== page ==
Having ‘quests’ is another strange choice that seems very out of place and poorly chosen. In a game that is inspired by real world, horrific events, quests seem to be an overly ‘gamey’ term to use considering what these objectives mean to these people. Perhaps this is a poor translation after all Dev Arc are South Korean.
This brings me on to the rest of the writing in the game. Mostly, it does a poor to middling job at explaining things. The English doesn’t always make sense, and the game is littered with spelling mistakes. This is undoubtedly due to the game being made by non-English native speakers. However, it does impact the tutorial and explanation of the game’s core systems.
Way of Defector is punishing and unforgiving. If I wasn’t reviewing this game, would I have given it so many chances to shine? Probably not. And that would have been to my detriment. I clocked four hours on Way of Defector. That feels like enough considering how cheap the game is and the repetition of the actions you perform. However, if you wanted to wring it for everything it has there are achievements for you to hunt. Unless you have fallen head over heels in love with the dice-based gameplay, I doubt you will. However, it is a unique game that forces you to think about North Korea and consider the pain and suffering of its population. Due to that, and it being extremely cheap, I can recommend it to you.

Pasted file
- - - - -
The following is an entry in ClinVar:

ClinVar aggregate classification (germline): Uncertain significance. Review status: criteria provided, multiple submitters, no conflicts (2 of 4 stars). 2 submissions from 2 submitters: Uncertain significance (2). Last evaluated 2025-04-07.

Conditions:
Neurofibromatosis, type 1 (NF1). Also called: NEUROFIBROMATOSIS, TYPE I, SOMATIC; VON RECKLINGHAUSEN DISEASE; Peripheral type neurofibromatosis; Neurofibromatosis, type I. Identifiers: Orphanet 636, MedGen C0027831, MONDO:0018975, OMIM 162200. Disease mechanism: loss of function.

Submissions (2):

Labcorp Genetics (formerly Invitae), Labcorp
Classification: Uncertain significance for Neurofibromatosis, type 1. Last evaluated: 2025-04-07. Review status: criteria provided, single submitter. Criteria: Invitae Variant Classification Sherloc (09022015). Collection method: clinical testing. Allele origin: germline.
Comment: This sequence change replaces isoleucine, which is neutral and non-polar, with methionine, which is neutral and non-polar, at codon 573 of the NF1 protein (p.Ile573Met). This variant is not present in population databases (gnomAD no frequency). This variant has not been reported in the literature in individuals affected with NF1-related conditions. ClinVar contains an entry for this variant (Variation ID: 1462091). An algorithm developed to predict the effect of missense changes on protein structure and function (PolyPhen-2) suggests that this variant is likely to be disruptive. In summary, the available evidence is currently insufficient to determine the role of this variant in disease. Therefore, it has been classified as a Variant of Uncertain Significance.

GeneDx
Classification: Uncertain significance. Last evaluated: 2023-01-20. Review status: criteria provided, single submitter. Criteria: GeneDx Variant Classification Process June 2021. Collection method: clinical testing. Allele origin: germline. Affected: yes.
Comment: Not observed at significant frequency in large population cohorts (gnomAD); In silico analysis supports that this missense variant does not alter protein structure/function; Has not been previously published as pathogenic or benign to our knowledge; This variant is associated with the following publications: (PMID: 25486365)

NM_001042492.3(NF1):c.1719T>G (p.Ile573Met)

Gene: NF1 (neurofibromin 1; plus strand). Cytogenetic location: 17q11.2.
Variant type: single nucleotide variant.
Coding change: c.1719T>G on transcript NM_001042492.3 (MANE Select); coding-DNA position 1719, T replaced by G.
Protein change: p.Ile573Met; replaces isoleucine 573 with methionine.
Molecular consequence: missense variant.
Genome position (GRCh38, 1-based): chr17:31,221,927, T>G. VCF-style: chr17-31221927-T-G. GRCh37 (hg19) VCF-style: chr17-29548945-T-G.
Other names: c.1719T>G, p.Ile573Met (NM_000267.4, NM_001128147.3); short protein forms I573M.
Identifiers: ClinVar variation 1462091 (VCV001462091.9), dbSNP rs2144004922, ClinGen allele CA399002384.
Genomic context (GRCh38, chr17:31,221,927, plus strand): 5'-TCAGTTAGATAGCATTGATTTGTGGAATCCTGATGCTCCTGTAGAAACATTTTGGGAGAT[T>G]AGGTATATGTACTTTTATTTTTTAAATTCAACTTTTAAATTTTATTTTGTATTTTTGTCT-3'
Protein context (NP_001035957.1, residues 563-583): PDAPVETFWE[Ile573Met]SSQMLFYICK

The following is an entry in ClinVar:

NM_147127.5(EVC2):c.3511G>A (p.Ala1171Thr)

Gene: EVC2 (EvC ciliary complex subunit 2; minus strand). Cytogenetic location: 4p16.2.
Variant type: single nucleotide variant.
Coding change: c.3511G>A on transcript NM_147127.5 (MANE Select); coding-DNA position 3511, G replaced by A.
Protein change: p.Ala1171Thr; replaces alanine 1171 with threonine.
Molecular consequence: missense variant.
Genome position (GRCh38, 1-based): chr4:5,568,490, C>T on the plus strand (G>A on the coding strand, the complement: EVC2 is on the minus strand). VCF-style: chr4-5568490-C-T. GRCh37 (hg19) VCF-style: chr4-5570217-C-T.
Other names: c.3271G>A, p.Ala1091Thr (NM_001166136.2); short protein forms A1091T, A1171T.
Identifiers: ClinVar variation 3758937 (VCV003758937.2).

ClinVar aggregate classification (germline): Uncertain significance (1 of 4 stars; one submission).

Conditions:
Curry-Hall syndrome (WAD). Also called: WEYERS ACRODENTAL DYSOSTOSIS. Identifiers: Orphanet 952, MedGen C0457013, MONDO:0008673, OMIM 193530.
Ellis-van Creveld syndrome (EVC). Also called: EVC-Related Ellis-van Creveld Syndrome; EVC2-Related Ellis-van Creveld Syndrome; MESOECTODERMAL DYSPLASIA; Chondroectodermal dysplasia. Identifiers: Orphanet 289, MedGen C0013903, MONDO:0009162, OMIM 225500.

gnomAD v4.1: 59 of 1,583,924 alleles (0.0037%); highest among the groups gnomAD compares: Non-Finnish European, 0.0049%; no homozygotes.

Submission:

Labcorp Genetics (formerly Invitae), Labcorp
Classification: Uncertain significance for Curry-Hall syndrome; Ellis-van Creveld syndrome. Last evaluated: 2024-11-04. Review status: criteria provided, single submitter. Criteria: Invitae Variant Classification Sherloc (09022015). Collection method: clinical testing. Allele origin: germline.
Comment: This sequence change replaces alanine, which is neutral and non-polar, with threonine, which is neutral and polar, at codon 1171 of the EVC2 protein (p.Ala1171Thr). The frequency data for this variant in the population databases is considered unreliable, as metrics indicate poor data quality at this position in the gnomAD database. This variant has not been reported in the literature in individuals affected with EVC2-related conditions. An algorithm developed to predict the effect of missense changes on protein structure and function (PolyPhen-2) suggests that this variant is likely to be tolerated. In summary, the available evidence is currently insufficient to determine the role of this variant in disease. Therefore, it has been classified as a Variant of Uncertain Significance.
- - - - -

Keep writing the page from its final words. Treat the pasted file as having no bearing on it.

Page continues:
Way of Defector is a tricky game. It really affected me, and I found myself becoming attached to the person I was trying to guide. However, since the dice rolls felt so unfair and removed my agency from the outcome it always left me feeling unsatisfied. Perhaps the developers were going for this. It’s a game that makes you consider the world at large and the suffering that some people have had to go through just to live without oppression. I can recommend it for that reason alone. But if you are expecting a deep and rewarding gameplay experience you won’t find it here.
This article was originally published on Old Grizzled Gamers. Unfortunately, this site is no longer with us. To give this review a new life, I’ve reposted it here. Enjoy!